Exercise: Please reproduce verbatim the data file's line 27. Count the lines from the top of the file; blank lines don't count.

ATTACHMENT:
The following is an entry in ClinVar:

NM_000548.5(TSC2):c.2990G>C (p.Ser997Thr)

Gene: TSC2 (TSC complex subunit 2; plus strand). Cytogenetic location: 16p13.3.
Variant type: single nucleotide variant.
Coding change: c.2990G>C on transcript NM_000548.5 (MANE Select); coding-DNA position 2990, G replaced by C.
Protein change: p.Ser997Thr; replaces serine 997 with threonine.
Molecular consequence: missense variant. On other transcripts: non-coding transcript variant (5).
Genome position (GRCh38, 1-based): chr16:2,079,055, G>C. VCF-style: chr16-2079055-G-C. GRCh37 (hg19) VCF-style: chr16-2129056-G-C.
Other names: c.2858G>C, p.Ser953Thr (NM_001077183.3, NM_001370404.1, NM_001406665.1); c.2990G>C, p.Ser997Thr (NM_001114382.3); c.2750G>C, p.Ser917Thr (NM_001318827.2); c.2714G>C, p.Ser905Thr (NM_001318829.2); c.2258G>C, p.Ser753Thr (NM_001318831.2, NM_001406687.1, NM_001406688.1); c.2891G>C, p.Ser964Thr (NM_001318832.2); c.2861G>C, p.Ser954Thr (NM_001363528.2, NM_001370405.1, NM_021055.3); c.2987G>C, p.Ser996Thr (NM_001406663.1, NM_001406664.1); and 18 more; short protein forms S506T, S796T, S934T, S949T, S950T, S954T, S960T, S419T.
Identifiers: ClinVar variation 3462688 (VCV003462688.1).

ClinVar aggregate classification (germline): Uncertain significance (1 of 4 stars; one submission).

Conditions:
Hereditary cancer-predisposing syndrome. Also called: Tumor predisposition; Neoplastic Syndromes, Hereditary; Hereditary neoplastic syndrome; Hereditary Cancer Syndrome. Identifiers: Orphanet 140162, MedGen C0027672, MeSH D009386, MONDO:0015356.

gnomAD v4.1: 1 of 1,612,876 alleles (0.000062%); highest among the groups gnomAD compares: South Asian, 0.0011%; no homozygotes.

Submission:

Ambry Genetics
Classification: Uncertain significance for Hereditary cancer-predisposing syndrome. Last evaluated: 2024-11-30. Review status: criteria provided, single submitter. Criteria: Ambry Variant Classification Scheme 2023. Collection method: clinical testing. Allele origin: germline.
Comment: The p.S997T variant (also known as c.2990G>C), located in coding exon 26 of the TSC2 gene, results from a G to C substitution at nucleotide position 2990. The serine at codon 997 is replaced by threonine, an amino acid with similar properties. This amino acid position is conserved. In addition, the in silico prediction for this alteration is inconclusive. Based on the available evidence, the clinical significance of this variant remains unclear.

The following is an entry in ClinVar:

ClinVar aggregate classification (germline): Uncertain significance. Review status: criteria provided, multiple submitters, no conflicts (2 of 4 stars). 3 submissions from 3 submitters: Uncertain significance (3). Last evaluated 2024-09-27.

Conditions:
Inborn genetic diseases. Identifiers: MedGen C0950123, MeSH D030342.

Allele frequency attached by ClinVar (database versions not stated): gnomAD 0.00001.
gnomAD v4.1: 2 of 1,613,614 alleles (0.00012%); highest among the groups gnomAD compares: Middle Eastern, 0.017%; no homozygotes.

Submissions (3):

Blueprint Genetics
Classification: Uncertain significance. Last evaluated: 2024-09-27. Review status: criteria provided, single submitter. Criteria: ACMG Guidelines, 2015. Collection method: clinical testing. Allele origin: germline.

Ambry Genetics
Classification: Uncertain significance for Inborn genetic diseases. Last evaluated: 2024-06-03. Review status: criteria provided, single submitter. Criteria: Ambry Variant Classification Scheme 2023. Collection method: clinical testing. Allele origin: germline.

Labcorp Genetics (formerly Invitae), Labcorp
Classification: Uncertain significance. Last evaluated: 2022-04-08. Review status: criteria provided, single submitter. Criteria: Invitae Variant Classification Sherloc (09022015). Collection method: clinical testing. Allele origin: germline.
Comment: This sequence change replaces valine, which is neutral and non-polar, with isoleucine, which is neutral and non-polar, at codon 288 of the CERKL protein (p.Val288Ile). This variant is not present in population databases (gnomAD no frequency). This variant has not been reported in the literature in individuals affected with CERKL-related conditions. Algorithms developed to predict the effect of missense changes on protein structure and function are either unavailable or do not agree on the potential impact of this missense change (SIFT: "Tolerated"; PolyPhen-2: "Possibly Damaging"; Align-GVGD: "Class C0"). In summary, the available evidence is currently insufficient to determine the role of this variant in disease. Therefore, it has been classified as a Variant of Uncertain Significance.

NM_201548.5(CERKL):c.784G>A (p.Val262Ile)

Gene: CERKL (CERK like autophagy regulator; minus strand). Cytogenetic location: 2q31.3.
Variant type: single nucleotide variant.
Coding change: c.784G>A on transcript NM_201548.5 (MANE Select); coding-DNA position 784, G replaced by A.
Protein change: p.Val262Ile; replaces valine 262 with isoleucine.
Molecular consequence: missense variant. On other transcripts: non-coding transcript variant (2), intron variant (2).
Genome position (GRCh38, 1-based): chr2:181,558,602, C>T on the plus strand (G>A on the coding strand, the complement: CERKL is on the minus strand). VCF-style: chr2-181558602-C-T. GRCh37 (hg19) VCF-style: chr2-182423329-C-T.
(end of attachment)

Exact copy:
Classification: Uncertain significance. Last evaluated: 2024-09-27. Review status: criteria provided, single submitter. Criteria: ACMG Guidelines, 2015. Collection method: clinical testing. Allele origin: germline.